2018 resolution: Start the weekend as early as possible. Frank Gilbreth's stopwatch might come in handy ⏱. In the early 1900s, Lillian Gilbreth and her husband Frank developed a system for analyzing human motion in time using custom stopwatches, specialized timers, and still and moving pictures. Their main clients were industrial managers, who sought to increase worker output while saving time and . Their study subjects were workers, whose job satisfaction the Gilbreths hoped to increase as they decreased wasted motions.
The Gilbreths did not invent stopwatch studies. In fact, watches were secondary in their system of motion study—a direct reaction to worker resistance to earlier stopwatch studies conducted in industrial workplaces by management reformer Frederick Winslow Taylor beginning in the 1880s. Taylor's approach came to be known as Taylorism or "scientific management" and included numerous measures to make industry more productive and cost-efficient.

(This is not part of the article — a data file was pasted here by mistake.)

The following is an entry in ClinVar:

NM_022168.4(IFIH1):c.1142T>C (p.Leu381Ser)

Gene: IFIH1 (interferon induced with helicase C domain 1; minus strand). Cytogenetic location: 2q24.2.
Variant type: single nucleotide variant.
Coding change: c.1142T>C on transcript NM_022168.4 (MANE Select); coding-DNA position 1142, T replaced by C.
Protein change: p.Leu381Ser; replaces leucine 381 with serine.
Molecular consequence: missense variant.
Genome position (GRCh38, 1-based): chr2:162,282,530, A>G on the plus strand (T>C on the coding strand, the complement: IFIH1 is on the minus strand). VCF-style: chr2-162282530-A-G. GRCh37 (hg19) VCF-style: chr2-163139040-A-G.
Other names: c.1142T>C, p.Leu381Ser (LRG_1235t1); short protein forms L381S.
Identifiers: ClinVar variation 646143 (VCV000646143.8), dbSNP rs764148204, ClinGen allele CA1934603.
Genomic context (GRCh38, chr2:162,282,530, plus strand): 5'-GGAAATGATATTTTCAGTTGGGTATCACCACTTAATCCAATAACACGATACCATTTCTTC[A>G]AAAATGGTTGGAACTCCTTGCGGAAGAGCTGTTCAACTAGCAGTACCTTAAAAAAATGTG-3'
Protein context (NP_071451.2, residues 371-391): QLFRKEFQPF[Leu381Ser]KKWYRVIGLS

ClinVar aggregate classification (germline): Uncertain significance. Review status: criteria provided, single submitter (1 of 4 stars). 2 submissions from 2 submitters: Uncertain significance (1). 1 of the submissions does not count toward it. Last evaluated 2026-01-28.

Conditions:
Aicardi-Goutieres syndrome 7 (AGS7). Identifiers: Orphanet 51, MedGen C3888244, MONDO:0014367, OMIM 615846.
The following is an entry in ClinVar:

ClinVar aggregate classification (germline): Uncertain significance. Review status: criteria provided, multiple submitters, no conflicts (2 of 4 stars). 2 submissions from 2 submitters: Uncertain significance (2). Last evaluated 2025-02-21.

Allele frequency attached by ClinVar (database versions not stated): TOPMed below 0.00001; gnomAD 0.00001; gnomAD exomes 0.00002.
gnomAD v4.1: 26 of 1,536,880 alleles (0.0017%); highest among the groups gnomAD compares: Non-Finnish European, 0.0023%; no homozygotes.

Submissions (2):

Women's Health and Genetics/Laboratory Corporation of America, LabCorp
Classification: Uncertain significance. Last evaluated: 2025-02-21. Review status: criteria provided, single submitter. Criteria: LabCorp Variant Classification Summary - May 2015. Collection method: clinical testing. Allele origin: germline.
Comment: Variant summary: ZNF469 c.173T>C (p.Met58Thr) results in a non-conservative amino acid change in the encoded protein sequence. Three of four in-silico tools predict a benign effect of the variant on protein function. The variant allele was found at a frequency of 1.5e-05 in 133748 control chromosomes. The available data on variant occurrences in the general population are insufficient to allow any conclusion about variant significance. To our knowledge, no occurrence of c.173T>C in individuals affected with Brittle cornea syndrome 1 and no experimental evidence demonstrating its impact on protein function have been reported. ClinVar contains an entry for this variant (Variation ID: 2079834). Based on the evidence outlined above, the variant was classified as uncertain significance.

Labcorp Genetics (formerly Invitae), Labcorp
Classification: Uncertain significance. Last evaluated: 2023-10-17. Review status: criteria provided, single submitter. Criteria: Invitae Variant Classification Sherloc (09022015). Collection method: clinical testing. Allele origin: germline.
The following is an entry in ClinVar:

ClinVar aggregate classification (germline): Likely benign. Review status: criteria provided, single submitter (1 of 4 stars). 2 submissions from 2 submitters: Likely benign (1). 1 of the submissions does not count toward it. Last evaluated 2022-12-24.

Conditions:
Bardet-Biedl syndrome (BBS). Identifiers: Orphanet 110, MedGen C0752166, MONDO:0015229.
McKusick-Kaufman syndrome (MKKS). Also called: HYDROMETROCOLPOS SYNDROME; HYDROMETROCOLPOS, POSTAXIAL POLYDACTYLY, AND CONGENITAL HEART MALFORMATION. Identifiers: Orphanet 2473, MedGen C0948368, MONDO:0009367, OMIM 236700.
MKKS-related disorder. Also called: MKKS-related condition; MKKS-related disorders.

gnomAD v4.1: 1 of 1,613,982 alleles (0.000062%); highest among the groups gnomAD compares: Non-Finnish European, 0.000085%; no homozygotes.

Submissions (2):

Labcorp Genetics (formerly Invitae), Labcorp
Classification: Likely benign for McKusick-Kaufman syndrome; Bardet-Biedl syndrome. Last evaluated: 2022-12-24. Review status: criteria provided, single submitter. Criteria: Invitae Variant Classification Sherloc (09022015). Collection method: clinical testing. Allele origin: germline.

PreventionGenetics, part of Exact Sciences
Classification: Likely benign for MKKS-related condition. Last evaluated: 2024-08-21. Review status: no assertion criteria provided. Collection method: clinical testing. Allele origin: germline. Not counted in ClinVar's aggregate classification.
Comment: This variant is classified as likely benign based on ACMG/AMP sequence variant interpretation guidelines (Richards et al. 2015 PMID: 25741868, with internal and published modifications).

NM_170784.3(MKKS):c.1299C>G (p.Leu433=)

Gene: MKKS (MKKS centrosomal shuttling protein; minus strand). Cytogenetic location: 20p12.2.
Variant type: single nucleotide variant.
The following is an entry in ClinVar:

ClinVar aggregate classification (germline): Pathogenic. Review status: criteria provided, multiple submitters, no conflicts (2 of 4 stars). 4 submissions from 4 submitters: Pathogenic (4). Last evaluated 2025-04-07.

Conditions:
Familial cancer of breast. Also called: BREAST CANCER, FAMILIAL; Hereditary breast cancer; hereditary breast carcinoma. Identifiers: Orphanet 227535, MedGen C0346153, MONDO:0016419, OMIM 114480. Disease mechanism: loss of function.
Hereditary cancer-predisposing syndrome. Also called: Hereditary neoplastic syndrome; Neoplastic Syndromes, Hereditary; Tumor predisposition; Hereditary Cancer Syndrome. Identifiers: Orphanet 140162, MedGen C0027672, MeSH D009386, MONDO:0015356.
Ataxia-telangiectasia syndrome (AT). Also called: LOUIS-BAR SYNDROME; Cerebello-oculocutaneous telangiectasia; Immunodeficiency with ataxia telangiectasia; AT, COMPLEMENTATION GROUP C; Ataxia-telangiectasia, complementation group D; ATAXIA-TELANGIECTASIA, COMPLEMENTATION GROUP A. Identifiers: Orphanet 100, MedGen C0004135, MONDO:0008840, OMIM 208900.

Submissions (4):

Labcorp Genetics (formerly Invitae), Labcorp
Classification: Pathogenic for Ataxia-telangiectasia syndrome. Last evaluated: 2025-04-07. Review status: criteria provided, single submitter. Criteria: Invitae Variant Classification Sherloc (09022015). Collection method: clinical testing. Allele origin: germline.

Taylor's work inspired generations of industrial engineers, many of whom continued to use stopwatches in their research well into the 1960s—much to workers' dismay.
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